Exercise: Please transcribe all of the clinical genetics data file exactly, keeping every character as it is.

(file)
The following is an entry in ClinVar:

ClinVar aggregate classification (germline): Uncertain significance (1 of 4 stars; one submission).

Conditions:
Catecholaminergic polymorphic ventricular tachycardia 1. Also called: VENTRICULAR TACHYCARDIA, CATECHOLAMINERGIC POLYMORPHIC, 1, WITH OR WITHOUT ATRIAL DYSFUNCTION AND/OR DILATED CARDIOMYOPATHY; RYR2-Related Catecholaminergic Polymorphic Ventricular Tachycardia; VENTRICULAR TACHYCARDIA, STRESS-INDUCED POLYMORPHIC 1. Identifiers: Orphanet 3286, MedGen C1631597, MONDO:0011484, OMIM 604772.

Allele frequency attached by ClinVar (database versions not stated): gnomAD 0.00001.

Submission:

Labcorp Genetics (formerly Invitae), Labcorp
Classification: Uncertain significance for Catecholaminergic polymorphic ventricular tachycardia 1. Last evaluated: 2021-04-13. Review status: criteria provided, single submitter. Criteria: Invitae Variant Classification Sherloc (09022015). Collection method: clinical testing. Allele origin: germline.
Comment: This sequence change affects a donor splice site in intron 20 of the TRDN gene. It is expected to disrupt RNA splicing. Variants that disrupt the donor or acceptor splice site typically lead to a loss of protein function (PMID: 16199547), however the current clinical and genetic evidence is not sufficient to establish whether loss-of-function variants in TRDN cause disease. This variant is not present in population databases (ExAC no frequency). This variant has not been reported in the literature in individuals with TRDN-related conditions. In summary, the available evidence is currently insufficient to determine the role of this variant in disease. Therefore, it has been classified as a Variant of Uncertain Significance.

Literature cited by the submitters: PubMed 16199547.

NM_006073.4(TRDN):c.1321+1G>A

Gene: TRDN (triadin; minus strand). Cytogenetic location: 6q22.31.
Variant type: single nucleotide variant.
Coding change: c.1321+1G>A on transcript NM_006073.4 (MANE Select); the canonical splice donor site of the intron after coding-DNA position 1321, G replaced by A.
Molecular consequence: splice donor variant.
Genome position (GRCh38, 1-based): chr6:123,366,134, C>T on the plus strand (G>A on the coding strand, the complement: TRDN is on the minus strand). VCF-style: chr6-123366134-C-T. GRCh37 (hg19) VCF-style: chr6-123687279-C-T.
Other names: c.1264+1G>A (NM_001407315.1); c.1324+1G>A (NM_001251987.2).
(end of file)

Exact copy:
The following is an entry in ClinVar:

ClinVar aggregate classification (germline): Uncertain significance (1 of 4 stars; one submission).

Conditions:
Catecholaminergic polymorphic ventricular tachycardia 1. Also called: VENTRICULAR TACHYCARDIA, CATECHOLAMINERGIC POLYMORPHIC, 1, WITH OR WITHOUT ATRIAL DYSFUNCTION AND/OR DILATED CARDIOMYOPATHY; RYR2-Related Catecholaminergic Polymorphic Ventricular Tachycardia; VENTRICULAR TACHYCARDIA, STRESS-INDUCED POLYMORPHIC 1. Identifiers: Orphanet 3286, MedGen C1631597, MONDO:0011484, OMIM 604772.

Allele frequency attached by ClinVar (database versions not stated): gnomAD 0.00001.

Submission:

Labcorp Genetics (formerly Invitae), Labcorp
Classification: Uncertain significance for Catecholaminergic polymorphic ventricular tachycardia 1. Last evaluated: 2021-04-13. Review status: criteria provided, single submitter. Criteria: Invitae Variant Classification Sherloc (09022015). Collection method: clinical testing. Allele origin: germline.
Comment: This sequence change affects a donor splice site in intron 20 of the TRDN gene. It is expected to disrupt RNA splicing. Variants that disrupt the donor or acceptor splice site typically lead to a loss of protein function (PMID: 16199547), however the current clinical and genetic evidence is not sufficient to establish whether loss-of-function variants in TRDN cause disease. This variant is not present in population databases (ExAC no frequency). This variant has not been reported in the literature in individuals with TRDN-related conditions. In summary, the available evidence is currently insufficient to determine the role of this variant in disease. Therefore, it has been classified as a Variant of Uncertain Significance.

Literature cited by the submitters: PubMed 16199547.

NM_006073.4(TRDN):c.1321+1G>A

Gene: TRDN (triadin; minus strand). Cytogenetic location: 6q22.31.
Variant type: single nucleotide variant.
Coding change: c.1321+1G>A on transcript NM_006073.4 (MANE Select); the canonical splice donor site of the intron after coding-DNA position 1321, G replaced by A.
Molecular consequence: splice donor variant.
Genome position (GRCh38, 1-based): chr6:123,366,134, C>T on the plus strand (G>A on the coding strand, the complement: TRDN is on the minus strand). VCF-style: chr6-123366134-C-T. GRCh37 (hg19) VCF-style: chr6-123687279-C-T.
Other names: c.1264+1G>A (NM_001407315.1); c.1324+1G>A (NM_001251987.2).